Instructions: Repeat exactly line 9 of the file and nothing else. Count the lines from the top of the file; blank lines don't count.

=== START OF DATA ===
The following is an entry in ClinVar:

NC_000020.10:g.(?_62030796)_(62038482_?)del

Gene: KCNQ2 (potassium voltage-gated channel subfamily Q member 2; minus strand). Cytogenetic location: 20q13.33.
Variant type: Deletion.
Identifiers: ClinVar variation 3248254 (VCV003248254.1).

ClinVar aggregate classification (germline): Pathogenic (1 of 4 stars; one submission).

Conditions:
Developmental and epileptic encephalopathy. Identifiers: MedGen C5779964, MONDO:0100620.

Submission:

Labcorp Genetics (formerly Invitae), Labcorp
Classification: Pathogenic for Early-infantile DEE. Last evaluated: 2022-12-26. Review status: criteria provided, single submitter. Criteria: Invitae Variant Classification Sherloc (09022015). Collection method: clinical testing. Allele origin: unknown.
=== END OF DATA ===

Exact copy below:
Submission: